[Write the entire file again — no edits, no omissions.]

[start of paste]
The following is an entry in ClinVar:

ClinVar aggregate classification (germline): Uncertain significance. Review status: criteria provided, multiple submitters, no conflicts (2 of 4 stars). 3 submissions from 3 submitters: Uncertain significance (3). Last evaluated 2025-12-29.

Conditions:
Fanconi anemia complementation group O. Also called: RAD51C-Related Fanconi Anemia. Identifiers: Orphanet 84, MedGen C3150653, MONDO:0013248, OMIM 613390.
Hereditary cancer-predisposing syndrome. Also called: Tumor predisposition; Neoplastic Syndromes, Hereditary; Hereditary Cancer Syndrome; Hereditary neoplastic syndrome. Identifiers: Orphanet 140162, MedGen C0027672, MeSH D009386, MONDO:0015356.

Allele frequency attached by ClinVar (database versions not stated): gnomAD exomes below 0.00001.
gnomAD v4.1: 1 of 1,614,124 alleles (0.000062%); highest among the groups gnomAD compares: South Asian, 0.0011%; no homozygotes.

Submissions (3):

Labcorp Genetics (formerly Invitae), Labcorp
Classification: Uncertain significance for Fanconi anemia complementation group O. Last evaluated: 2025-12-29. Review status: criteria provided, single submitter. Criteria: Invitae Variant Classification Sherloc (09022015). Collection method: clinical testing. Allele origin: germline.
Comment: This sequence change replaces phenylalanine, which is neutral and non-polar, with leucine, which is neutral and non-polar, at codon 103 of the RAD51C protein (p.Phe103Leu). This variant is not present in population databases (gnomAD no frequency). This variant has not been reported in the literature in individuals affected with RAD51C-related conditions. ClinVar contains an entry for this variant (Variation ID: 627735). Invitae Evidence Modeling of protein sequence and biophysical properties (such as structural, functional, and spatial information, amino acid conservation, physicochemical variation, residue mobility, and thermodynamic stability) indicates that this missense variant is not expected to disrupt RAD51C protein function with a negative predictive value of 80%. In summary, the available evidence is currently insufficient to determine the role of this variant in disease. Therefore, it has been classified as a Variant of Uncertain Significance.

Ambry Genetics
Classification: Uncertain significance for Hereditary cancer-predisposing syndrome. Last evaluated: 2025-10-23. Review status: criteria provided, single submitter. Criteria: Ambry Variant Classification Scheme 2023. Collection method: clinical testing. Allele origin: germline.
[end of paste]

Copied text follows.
The following is an entry in ClinVar:

ClinVar aggregate classification (germline): Uncertain significance. Review status: criteria provided, multiple submitters, no conflicts (2 of 4 stars). 3 submissions from 3 submitters: Uncertain significance (3). Last evaluated 2025-12-29.

Conditions:
Fanconi anemia complementation group O. Also called: RAD51C-Related Fanconi Anemia. Identifiers: Orphanet 84, MedGen C3150653, MONDO:0013248, OMIM 613390.
Hereditary cancer-predisposing syndrome. Also called: Tumor predisposition; Neoplastic Syndromes, Hereditary; Hereditary Cancer Syndrome; Hereditary neoplastic syndrome. Identifiers: Orphanet 140162, MedGen C0027672, MeSH D009386, MONDO:0015356.

Allele frequency attached by ClinVar (database versions not stated): gnomAD exomes below 0.00001.
gnomAD v4.1: 1 of 1,614,124 alleles (0.000062%); highest among the groups gnomAD compares: South Asian, 0.0011%; no homozygotes.

Submissions (3):

Labcorp Genetics (formerly Invitae), Labcorp
Classification: Uncertain significance for Fanconi anemia complementation group O. Last evaluated: 2025-12-29. Review status: criteria provided, single submitter. Criteria: Invitae Variant Classification Sherloc (09022015). Collection method: clinical testing. Allele origin: germline.
Comment: This sequence change replaces phenylalanine, which is neutral and non-polar, with leucine, which is neutral and non-polar, at codon 103 of the RAD51C protein (p.Phe103Leu). This variant is not present in population databases (gnomAD no frequency). This variant has not been reported in the literature in individuals affected with RAD51C-related conditions. ClinVar contains an entry for this variant (Variation ID: 627735). Invitae Evidence Modeling of protein sequence and biophysical properties (such as structural, functional, and spatial information, amino acid conservation, physicochemical variation, residue mobility, and thermodynamic stability) indicates that this missense variant is not expected to disrupt RAD51C protein function with a negative predictive value of 80%. In summary, the available evidence is currently insufficient to determine the role of this variant in disease. Therefore, it has been classified as a Variant of Uncertain Significance.

Ambry Genetics
Classification: Uncertain significance for Hereditary cancer-predisposing syndrome. Last evaluated: 2025-10-23. Review status: criteria provided, single submitter. Criteria: Ambry Variant Classification Scheme 2023. Collection method: clinical testing. Allele origin: germline.